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Those amazing endorphins and the thrill of skiing

post #1 of 16
Thread Starter 

Checking this thread Why do you ski? - I remember when I first went down a bunny hill and how scary it looked.  I remember the first time I skied a chute and how impossible it looked.  I remember..........you get the idea.....

 

The point is, we experience different levels of fear and excitement when we start skiing and we keep looking for something new and exciting. 

Kim Kircher wrote a blog entry that speaks to me, as she often does, and I realize how much happier I am when my endorphins kick in, but I still have enough fear creeping in to keep me from doing something really really crazy.

 

Doing it for the Thrill - Kim Kircher

From her blog

 

 

Quote:
“Sensation-seekers”, according to psychologists, fill their days with thrilling adventures and novel experiences. Their brains seek more sensation, more of a dopamine kick, more of that optimal flow moment than the rest of the population.

 

I think the follow up question to "Why do you ski?" is  "How far will you push it?"

post #2 of 16

Its the only time i feel free much like riding a motorcycle i dont worry about bills, family, job, nothing for those 7hrs im free
 

post #3 of 16
Quote:
Originally Posted by stevez33 View Post

Its the only time i feel free much like riding a motorcycle i dont worry about bills, family, job, nothing for those 7hrs im free
 

This. Absolutely.

 

 

 

Also, other times in life/the real world, we're told what we can and can't do.

 

On the mountain, many of us look at something we've never tried and may initially think "I can't do that". Then we realize maybe we can. Then we do it. Then we turnaround and look back up the "impossible" slope we just did, and it's the best feeling in the world.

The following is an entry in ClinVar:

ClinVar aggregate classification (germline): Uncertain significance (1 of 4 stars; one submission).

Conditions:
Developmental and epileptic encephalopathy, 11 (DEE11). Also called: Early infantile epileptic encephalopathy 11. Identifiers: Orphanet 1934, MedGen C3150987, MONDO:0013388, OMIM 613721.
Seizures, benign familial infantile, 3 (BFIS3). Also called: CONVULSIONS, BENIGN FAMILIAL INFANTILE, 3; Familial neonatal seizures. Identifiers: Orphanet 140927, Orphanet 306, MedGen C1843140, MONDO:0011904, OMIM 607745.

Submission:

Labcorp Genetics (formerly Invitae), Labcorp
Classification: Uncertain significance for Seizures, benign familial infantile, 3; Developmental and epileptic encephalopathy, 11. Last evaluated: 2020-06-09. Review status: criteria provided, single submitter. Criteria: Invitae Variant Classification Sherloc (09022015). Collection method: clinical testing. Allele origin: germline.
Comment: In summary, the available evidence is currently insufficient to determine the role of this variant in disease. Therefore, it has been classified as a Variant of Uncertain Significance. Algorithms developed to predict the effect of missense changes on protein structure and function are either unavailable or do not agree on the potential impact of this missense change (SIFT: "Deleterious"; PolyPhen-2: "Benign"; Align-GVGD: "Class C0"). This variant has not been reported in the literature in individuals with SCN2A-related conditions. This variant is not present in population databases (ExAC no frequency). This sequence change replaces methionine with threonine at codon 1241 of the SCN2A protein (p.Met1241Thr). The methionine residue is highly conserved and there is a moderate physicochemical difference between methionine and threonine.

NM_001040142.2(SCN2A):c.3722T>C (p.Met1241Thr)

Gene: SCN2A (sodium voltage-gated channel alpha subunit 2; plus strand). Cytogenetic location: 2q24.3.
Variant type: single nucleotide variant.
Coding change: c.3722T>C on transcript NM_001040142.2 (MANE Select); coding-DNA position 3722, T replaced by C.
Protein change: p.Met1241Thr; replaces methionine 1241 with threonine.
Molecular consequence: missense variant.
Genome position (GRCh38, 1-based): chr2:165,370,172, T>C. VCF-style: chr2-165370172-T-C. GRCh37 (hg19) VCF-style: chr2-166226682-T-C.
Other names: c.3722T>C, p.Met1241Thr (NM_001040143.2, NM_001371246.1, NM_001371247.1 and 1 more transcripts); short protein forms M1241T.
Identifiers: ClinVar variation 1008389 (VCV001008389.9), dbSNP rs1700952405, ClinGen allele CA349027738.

post #4 of 16
Quote:
Originally Posted by stevez33 View Post

Its the only time i feel free much like riding a motorcycle i dont worry about bills, family, job, nothing for those 7hrs im free
 

So true...

 

Skiing, MTN Biking, Motocross, Cruising around on my old GSXR 750.

 

Its all about that moment, and your Brain is so caught up in it. Skiing in Steep and Deep conditions is by far the best feeling in the world. For me atleast. Run after Run after run. All day long, All Season. 

 

Some people are really missing out on this great sport. 

post #5 of 16

Yes! Spot on with all accounts. You guys "get it." Too bad so many of our friends and family don't. Oh well...I suppose that means more untracked pow for us. Hehe.

post #6 of 16
Quote:
Originally Posted by AustinFromSA View Post

Yes! Spot on with all accounts. You guys "get it." Too bad so many of our friends and family don't. Oh well...I suppose that means more untracked pow for us. Hehe.

True That.

post #7 of 16
Thread Starter 

When I lived in Michigan, I recall looking into this bowl from the top and thinking....."I'll NEVER do THAT!"

 

Now I seek out things that are steeper, more challenging, and (need I say it?) much longer than that 5 turn mogul run in Michigan. 

But Wait!  There's more! eek.gif

This, to me, is more than the kick in the butt from tackling more challenging terrain, although that is certainly a dopamine kick in the butt.   Its about the stoke of finding a stash of powder a few days after a storm.  Its about skiing powder in general.  Its about skiing bell to bell because one more run isn't enough.  Its about sharing this with someone you enjoy spending time with 

 

I am such a lucky girl!

post #8 of 16
If it's really in your blood, the thrill thing works in reverse too. What I mean is even as your skills and strength erode with age completing the icy blue square run is as rewarding as the big brawny bump run used to be in your youth. It's the thrill of the chase, even if you're doing it in 3/4 time.
post #9 of 16